Garrison producer behind awards for movie trailers
By Alison Rooney
Twenty years ago, Evelyn Brady and her sister Monica, a recent graduate of the film school at New York University, optioned a novel and set about raising the $2 million they would need to make it into a film. A first step was to create a promotional trailer to give investors a taste of what they wanted to do.
That’s when inspiration struck. The sisters realized that trailers — which most people are familiar with as the previews shown at a movie theater before the feature — are themselves an art form, and an underappreciated one. They decided to create an award to recognize the creators of these minutes-long teasers.
Launched in 1999, their Golden Trailer Awards have grown from a low-key, 21-award evening in New York City to a Los Angeles gala with 1,000 attendees cheering on (it’s not a sedate evening) the nominees and winners. There are now 114 categories, including recognition for foreign trailers and technical achievements such as sound editing, title sequences, voiceovers, graphics and original scores.
The sisters never did make the movie they had planned, says Evelyn, now Evelyn Brady-Watters, who lives in Garrison with her husband, Craig Watters. Hollywood embraced the idea, with industry heavyweights such as Harvey Weinstein and Quentin Tarantino offering support. (Their brother, Matthew Brady, an architect, also came on board as an associate producer.)
“The show kept growing and now everyone knows us for the show,” says Brady-Watters, who on May 22 returned from a week at the Cannes Film Festival. “It’s pretty much ‘don’t take your hands off the wheel.’ ”
Now in their 18th year, the Golden Trailers have become a multi-coast operation. The most prestigious awards, including Best in Show (which last year went to a trailer for Spotlight), will be presented on June 6 at the Saban Theater in Beverly Hills during a show hosted by actor and comedian Wayne Brady (no relation). The submissions, which must be less than 4 minutes and 30 seconds, are screened by a panel of about 60 judges that includes directors, actors, producers, writers, executives and advertising creatives.
The nominees are divided by genre, such as action, documentary, horror, thriller, blockbuster, animation, independent, comedy and fantasy. There are also categories for trailers for video games and TV series, those designed to be shown on television, and billboards, posters and advertising campaigns.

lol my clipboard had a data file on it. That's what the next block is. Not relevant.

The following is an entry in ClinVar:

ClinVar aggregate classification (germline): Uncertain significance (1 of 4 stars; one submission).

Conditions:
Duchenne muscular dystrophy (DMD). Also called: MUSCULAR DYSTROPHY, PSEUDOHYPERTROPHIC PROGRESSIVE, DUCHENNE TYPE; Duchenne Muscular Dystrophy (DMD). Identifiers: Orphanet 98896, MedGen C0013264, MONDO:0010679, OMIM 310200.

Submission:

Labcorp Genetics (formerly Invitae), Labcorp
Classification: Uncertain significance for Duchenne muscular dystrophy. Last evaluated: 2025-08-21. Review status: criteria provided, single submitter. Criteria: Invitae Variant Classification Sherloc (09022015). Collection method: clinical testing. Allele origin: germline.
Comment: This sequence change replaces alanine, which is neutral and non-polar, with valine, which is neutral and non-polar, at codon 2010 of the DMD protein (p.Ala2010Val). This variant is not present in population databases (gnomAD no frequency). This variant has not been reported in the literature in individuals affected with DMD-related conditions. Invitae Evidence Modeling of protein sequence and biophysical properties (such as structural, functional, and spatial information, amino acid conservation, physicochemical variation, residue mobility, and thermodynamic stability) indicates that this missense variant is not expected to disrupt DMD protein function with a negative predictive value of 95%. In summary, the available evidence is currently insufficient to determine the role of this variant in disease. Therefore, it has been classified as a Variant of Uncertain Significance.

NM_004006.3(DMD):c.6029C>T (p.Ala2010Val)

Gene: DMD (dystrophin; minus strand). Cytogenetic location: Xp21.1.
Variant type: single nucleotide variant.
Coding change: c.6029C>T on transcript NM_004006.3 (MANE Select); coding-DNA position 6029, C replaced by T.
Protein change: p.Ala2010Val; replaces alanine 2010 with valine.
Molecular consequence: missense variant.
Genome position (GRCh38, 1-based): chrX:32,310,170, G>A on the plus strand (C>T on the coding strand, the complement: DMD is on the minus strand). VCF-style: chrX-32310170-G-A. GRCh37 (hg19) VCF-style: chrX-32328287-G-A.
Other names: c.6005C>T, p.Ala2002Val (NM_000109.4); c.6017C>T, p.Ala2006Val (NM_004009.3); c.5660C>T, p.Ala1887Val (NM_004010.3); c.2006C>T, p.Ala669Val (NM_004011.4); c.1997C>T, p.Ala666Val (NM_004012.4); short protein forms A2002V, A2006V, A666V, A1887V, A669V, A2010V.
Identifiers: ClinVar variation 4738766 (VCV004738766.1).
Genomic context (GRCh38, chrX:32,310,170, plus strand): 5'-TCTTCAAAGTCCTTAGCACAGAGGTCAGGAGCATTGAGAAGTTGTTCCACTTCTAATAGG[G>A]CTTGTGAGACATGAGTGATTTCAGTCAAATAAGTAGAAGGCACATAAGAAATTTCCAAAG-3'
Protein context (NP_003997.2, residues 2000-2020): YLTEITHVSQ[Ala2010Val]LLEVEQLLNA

Two popular awards are the Golden Fleece, given to a great trailer for a not-so-great film, and Trashiest, for those that best present gore or sex with a dash of camp. There are also categories for trailers for trailers; like wooden nesting dolls, one inside the other, these are video bursts as short as eight seconds designed to make you want to watch the full trailer, which may entice you to see the film.
The nominees are announced in early May. Like a trailer, the awards show is relatively short — 90 minutes or less. The evening is “tongue-in-cheek, full of comedy, all in good fun,” Brady-Watters says.
For years the show alternated between New York and Los Angeles, but it is now firmly planted on the West Coast, although produced by East Coasters.
Brady-Watters, who is a freelance advertising producer, is unfazed. “Putting things together is what we do for a living, and we have a great team in place, people thinking ahead of us,” she says. “I can’t take credit for always having my finger on the pulse, but I do have my finger on the finger of the people we work with, who are some of the best marketers in the world. This is a global field now.”
The 18th Annual Golden Trailer Awards will be presented June 6 in Beverly Hills. The Lego Batman Movie landed the most nominations with 11, followed by 9 each for Guardians of the Galaxy Vol. 2 and La La Land. For a complete list, see goldentrailer.com. Here are a few of last year’s winners, which can be viewed at the site:
Best of Show: Spotlight, “Answers”
Best Action: Deadpool, “DOM TRLR E: Power Red Online”
Best Comedy: Keanu, “Take It”
Best Drama: The Martian
Best Horror: The Witch, “Family”
HOW WE REPORT
The Current is a member of The Trust Project, a consortium of news outlets that has adopted standards to allow readers to more easily assess the credibility of their journalism. Our best practices, including our verification and correction policies, can be accessed here. Have a comment? A news tip? Spot an error? Email [email protected].